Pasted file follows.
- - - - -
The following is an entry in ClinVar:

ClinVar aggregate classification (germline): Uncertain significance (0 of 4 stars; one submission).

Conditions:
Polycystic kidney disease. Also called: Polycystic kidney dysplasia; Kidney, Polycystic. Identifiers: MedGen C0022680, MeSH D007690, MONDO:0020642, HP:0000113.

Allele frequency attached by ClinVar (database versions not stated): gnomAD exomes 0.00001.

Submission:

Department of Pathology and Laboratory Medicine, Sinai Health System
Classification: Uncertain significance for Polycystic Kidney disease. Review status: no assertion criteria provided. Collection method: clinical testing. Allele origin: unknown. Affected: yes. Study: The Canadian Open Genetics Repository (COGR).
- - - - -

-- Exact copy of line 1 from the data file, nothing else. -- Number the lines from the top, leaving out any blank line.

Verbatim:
The following is an entry in ClinVar: